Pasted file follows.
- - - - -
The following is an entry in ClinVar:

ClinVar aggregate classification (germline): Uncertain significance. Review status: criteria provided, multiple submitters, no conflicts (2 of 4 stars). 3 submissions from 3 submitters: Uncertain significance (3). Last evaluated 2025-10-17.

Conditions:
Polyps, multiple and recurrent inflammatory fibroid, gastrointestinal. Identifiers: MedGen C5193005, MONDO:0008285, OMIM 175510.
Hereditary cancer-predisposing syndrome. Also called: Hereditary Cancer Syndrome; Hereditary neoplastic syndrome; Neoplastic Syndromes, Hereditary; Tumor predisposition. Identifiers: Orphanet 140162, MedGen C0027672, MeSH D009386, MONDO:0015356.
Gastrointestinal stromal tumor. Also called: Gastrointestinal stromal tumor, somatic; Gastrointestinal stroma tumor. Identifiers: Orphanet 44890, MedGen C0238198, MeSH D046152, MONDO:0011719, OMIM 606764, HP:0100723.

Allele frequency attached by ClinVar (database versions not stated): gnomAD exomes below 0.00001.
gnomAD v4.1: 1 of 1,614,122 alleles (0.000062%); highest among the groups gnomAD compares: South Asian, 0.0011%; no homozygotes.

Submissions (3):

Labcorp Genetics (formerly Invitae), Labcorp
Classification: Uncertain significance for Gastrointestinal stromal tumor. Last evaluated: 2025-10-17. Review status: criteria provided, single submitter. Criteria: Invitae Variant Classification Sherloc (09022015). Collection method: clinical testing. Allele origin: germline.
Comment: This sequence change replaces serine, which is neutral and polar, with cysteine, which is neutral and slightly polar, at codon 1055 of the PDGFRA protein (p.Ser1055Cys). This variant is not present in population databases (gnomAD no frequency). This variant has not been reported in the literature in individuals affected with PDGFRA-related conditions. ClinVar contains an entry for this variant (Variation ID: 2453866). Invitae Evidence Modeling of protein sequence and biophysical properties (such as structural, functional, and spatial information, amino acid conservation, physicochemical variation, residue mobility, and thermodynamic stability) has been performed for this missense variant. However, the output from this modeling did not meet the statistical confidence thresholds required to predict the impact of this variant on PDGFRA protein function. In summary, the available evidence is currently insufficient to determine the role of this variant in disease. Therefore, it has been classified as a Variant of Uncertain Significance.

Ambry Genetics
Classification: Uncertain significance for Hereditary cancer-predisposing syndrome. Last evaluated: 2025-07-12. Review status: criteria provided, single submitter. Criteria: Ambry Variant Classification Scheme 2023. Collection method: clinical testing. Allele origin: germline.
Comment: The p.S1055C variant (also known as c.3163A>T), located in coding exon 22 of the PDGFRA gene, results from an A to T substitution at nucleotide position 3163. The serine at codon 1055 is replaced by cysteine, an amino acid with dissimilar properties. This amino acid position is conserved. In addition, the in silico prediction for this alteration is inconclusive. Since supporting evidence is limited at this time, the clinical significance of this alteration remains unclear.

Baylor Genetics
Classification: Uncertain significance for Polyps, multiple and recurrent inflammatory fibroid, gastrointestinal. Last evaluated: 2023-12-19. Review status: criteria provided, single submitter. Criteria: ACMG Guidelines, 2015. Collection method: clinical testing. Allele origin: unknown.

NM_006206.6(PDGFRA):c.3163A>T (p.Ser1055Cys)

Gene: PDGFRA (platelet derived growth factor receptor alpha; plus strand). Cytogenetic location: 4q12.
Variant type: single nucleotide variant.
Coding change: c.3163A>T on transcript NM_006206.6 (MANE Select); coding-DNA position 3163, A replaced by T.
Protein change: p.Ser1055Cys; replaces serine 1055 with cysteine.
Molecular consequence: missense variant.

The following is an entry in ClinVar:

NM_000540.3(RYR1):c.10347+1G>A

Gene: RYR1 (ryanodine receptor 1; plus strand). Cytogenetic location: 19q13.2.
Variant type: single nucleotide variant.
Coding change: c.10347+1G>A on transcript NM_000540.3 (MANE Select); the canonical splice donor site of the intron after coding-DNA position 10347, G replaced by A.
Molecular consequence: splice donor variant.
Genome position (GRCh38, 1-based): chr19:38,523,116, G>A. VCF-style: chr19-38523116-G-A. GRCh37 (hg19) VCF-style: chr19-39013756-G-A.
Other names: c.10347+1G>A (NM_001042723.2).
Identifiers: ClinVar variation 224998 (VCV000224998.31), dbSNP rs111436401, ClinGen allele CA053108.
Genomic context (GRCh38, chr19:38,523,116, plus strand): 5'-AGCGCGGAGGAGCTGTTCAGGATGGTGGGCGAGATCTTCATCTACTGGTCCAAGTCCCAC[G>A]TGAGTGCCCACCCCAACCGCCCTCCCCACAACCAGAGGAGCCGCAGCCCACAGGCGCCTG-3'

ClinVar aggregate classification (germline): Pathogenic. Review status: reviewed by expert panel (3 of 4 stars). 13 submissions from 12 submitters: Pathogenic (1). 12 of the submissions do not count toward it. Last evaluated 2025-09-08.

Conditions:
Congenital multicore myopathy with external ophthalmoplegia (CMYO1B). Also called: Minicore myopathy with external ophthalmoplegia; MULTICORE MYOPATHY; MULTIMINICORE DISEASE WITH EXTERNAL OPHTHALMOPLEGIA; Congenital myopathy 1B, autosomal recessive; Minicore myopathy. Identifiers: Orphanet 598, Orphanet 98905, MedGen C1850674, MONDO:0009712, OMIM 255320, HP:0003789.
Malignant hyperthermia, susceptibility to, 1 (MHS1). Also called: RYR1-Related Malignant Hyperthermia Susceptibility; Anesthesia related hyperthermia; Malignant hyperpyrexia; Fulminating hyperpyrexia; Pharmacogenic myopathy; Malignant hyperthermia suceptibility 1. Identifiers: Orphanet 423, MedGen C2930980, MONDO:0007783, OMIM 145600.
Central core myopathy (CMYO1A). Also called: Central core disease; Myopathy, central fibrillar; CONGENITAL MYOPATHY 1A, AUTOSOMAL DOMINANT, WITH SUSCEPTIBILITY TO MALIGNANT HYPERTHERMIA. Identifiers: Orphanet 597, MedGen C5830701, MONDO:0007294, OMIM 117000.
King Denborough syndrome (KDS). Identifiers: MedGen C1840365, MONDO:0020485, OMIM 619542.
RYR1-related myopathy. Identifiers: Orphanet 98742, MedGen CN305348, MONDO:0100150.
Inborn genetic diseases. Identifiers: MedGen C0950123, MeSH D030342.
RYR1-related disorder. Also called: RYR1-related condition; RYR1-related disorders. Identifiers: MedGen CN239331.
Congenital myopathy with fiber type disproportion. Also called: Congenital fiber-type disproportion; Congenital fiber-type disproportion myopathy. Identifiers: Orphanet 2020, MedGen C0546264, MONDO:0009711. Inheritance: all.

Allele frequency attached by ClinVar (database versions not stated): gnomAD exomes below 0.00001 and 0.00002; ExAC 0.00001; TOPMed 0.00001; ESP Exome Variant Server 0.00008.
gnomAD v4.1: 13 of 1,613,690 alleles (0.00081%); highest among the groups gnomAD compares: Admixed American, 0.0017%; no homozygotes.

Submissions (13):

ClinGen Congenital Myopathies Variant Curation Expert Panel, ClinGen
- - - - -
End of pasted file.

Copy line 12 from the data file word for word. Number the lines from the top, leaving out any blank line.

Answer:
Comment: This sequence change replaces serine, which is neutral and polar, with cysteine, which is neutral and slightly polar, at codon 1055 of the PDGFRA protein (p.Ser1055Cys). This variant is not present in population databases (gnomAD no frequency). This variant has not been reported in the literature in individuals affected with PDGFRA-related conditions. ClinVar contains an entry for this variant (Variation ID: 2453866). Invitae Evidence Modeling of protein sequence and biophysical properties (such as structural, functional, and spatial information, amino acid conservation, physicochemical variation, residue mobility, and thermodynamic stability) has been performed for this missense variant. However, the output from this modeling did not meet the statistical confidence thresholds required to predict the impact of this variant on PDGFRA protein function. In summary, the available evidence is currently insufficient to determine the role of this variant in disease. Therefore, it has been classified as a Variant of Uncertain Significance.